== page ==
The capital market for financing such entrepreneurs – and private equity investing more generally – differs fundamentally from capital markets considered in standard corporate finance: First, start-ups are young, mostly unprofitable companies, with short operating histories and little capital. Young firms face exceptionally high degrees of uncertainty, constraining financing and creating difficult decisions about financial contracting. Second, capital markets for privately held companies are predominantly “deal markets” where terms and valuations are negotiated on a case-by-case basis, where investors can add value and are actively involved with the companies they finance.
It is no surprise, then, that a specialized capital market for financing the entrepreneurial business has emerged: the venture capital market. Developed from a boutique and niche-status in the US from 1960 to the 1980’s, the past 20 years the growth of the global venture capital industry has been remarkable. The reason, obviously, is that many of the most prominent and influential technology companies – e.g., Apple, Intel, Google, and Microsoft – originally were backed by venture capitalists.
But what do VCs really do? And how do they do it? How do they value a company? Do they add more than capital to the companies they invest in? If so, how? How do they raise their funds? This course will provide a comprehensive overview of the world of venture capital (VC). To a smaller extent we will also cover the world of private equity (PE), i.e., private investments in mature companies, since VC and PE taken together encompass the vast majority of active investment in privately held companies. The primary objective of the course is to provide an understanding of the concepts and institutions involved in entrepreneurial finance and private equity markets.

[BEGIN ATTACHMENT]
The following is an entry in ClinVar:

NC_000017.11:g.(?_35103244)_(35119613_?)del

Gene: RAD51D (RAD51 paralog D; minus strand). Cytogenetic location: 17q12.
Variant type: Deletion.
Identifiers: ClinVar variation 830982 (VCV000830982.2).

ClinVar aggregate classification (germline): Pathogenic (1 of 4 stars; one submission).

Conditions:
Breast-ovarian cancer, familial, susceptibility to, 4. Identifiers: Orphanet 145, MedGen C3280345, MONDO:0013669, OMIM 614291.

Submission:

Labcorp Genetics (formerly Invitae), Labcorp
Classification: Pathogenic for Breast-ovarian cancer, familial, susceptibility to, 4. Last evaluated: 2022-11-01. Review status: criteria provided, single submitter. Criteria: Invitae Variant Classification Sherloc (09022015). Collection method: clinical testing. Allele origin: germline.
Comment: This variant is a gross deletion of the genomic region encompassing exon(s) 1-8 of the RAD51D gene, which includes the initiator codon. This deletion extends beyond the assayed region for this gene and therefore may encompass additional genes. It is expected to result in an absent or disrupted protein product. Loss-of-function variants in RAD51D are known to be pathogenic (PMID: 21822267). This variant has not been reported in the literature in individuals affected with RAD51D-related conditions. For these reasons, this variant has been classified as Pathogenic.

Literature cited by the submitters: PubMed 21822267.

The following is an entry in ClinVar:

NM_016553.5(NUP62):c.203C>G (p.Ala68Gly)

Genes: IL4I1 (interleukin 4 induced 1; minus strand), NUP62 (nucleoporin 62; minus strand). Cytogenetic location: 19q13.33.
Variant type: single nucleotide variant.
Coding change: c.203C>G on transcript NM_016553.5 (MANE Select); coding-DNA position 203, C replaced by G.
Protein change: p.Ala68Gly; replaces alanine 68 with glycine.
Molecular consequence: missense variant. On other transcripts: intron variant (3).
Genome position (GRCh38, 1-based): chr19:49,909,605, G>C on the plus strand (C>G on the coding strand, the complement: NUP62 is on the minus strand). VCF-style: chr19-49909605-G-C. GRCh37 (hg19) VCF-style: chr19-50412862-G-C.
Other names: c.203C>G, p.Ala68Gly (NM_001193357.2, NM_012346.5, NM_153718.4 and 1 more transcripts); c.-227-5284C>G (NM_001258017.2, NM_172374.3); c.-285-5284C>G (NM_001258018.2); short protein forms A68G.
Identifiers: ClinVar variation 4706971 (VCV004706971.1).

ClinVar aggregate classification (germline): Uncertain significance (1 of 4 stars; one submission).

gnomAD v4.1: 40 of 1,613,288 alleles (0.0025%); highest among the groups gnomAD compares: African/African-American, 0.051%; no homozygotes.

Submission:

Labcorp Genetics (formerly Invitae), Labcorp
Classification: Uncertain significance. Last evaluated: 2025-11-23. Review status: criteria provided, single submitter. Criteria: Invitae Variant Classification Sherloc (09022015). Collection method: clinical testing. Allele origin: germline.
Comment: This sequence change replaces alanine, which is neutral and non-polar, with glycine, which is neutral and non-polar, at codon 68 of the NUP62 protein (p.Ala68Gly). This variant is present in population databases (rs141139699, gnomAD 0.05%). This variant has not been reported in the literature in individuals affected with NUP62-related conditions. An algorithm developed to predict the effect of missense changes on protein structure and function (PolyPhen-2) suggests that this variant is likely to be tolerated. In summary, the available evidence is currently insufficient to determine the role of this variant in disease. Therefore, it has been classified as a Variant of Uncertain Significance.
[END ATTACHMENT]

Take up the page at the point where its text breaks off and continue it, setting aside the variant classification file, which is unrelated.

Teaching methods
This course uses the case method that places a strong emphasis on class participation. In effect, every class will start with a broad question relevant to the material/cases prepared by the students, and then we will get into more detailed topics as the discussion unfolds. It is important to understand that the process of arriving at a conclusion on the topics that are covered is as important as getting to the conclusion. Hence, it will be important for the students to explain positions and arguments and to try to argue for the implementation of their recommendations. While there are usually no absolutely right answers to the issues raised in the cases, we will discuss, there are good and bad arguments. This course will hopefully teach the students to distinguish between the two.

Because of the nature of this course, it is important that the students attend every class, arrive on time and are ready to participate. Also, students should bring name cards to each class.
Expected literature
Josh Lerner, Felda Hardymon and Ann Leamon: Venture Capital & Private Equity, A Casebook (fifth edition).
Various articles from economic/finance journals, including:
Andrew Metrick and Ayako Yasuda, “The Economics of Private Equity Funds”, Review of Financial Studies 23, no. 6 (2010): 2303-41.
Josh Lerner, Antoinette Schoar, and Wan Wongsunwai, “Smart Institutions, Foolish Choices: The Limited Partner Performance Puzzle”, Journal of Finance 62 (2007): 731-64.
Bernard S. Black and Ronald J. Gilson, “Venture Capital and the Structure of Capital Markets: Banks versus Stock Markets”, Journal of Financial Economics47 (1998): 243-77
Last updated on 20-03-2013